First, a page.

Even though it is just under 250 miles west of Raleigh, Asheville has a very distinct personality that makes one feel like they are far far away. I read somewhere that back in the day people often referred to Asheville as the “Paris of the Southeast”. Which is not at all surprising given that you can wander all day long going from art gallery to art gallery, to breweries and coffee shops, to mom and pop stores and restaurants, to public plazas with musicians, all with the backdrop of the beautiful Blue Ridge Mountains (which I suppose Paris can’t claim in return).
The sheer variety of architectural styles makes walking around downtown Asheville a lot of fun. From the Grove Arcade Public Market which resembles one of Paris’ historic passages like Passage des Panoramas, to the Art Deco city hall, to the Spanish Borque towers on St. Lawrence Cathedral, there is a lot to see and admire. One of the reasons why all of this has survived for this long is because the Great Depression of the 1930s left Asheville too poor to afford the urban renewal of the 50s and 60s experienced by most other cities in the U.S. So the old stayed. And the fact that all of it is located within a compact downtown, (just steps from our hotel), made it easily accessible. I would go as far as saying that there is really no need for a stroller.
One of our favorite public spaces in Asheville, especially if you are with kids, is the Pack Square Park and the Roger McGuire Green right behind it near the Biltmore Ave and College St. intersection. We loved the animal sculptures in Pack Square; Ajay made friends with the piglet and was happy to stay put for as long as we’d let him. Buskers are a common sight here too. The Roger McGuire Green a few steps away has a performance stage, an expansive lawn to people watch and run around, and best of all, a splash pad to keep things cool in the summer. We forgot to pack an extra set of clothes but it was nice to just pop into our hotel a couple of blocks away and get changed before heading back out.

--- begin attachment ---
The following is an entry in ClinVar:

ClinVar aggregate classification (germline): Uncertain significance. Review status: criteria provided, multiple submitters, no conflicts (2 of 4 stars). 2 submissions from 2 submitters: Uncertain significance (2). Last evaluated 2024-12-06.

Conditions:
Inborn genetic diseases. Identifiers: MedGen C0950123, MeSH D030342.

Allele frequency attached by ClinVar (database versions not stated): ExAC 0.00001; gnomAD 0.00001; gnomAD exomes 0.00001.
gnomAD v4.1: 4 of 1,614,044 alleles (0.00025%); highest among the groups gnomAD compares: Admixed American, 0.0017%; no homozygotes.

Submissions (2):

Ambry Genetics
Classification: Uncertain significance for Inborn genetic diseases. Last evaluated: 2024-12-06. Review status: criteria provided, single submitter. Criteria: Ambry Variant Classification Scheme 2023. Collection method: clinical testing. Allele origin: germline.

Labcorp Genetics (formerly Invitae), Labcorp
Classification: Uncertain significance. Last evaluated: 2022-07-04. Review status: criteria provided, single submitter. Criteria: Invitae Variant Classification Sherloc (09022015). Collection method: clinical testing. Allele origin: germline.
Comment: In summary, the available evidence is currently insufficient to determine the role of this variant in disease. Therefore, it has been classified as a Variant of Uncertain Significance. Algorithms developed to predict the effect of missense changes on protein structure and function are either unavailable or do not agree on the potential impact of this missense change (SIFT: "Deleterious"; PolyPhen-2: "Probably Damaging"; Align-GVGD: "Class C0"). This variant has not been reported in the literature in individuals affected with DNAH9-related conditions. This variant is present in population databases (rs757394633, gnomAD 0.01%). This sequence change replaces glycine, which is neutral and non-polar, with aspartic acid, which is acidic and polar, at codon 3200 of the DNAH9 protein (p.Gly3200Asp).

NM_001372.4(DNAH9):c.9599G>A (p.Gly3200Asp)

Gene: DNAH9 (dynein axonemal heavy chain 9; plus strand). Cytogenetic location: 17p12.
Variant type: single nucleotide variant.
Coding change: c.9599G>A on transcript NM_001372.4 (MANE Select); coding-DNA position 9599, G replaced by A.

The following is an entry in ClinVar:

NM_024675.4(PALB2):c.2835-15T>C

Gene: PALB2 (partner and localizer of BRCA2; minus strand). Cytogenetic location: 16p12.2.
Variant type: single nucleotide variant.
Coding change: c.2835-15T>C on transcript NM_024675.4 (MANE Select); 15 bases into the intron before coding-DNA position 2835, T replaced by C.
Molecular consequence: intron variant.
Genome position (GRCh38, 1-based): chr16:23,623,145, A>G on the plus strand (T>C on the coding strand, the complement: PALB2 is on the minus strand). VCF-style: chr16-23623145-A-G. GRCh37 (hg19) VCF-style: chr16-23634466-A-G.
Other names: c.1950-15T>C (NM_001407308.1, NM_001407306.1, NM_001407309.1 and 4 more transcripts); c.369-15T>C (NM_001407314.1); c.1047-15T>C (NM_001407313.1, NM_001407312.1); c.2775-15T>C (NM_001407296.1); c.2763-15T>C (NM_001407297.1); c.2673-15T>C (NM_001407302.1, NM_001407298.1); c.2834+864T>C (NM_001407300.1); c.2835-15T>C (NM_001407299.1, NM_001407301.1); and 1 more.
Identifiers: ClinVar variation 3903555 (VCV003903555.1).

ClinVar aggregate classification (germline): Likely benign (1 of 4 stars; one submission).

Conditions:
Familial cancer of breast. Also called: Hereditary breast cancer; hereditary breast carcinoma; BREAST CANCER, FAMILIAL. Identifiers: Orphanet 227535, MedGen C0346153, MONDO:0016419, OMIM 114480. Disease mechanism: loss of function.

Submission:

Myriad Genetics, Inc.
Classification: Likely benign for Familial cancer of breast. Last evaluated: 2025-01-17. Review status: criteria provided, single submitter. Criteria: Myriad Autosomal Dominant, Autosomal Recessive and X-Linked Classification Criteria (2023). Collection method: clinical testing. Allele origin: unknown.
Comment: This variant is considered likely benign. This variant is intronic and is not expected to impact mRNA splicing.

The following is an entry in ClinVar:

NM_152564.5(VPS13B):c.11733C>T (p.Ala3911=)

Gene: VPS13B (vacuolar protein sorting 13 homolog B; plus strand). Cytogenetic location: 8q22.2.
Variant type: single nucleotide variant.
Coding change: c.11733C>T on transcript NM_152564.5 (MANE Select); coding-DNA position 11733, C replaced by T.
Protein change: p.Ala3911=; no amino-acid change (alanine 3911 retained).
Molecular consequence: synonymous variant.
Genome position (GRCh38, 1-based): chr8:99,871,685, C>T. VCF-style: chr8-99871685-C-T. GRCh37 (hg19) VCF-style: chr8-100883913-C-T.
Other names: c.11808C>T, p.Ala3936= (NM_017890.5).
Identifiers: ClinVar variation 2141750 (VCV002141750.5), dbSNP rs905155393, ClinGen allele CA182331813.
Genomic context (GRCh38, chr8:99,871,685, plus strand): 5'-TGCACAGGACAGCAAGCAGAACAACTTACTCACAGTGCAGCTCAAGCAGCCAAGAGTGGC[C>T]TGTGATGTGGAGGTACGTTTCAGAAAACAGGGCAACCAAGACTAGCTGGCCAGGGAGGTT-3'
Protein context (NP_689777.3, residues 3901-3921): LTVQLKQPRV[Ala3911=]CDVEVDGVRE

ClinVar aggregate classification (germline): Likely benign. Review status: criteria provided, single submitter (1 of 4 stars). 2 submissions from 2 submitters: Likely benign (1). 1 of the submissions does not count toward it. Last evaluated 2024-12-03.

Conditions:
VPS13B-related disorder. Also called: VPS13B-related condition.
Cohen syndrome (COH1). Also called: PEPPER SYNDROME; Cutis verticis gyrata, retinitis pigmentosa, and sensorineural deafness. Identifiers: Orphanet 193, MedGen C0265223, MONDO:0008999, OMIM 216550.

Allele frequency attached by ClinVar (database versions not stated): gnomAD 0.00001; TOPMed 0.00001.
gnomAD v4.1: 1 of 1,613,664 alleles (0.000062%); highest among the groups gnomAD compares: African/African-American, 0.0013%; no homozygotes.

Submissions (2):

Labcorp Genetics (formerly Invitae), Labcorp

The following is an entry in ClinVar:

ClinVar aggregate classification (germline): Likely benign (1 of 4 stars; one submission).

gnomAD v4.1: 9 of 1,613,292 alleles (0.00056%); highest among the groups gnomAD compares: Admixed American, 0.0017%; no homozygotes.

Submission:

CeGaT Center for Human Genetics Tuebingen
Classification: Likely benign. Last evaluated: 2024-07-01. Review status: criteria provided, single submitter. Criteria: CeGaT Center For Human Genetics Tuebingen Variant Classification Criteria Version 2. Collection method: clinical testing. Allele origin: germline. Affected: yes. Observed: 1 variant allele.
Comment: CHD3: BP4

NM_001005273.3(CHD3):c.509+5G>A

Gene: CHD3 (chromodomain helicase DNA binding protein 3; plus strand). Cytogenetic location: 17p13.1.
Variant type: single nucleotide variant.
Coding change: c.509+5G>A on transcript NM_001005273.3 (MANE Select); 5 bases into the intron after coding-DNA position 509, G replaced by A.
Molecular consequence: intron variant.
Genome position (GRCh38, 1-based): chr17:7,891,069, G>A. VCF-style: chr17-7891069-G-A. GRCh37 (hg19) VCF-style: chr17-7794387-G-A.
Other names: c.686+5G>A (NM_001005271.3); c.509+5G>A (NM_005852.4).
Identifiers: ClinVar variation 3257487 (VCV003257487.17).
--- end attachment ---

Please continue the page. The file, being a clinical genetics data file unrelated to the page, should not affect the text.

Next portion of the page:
One needs to grow another stomach while visiting Asheville because there are so many great restaurants serving really amazing food (and beer too). Our personal favorites from this trip included a delicious lunch at the colorful and quirky White Duck Taco Shop and four-time James Beard Nominated Chef Meherwan Irani’s Chai Pani (took me right back to my childhood favorites!), and an A++ dinner at Rhubarb. Making reservations at Rhubard ahead of time is highly recommended but we got lucky and snagged an early-for-others-but-just-right-for-kids dinner time.
One of the things I tend to do when we travel is look up public library locations and events for that specific city. The Pack Memorial Library in downtown Asheville is a good place to make a pitstop should you need some rest with the littles. There is a very nice children’s section in the lower level with a small play area and crafts. But what caught my attention this time around was their Hollering: Farm Calls from Rural North Carolina event which, from the discription, seemed like a really cool thing to do with kids. I imagined a room full of children hollering and making animal noises. How fun I thought! Until of course when we showed up and it was a HUGE room filled with mostly all adults, hollering and learning about the oldest form of human communication. It was my only-in-Asheville moment for sure!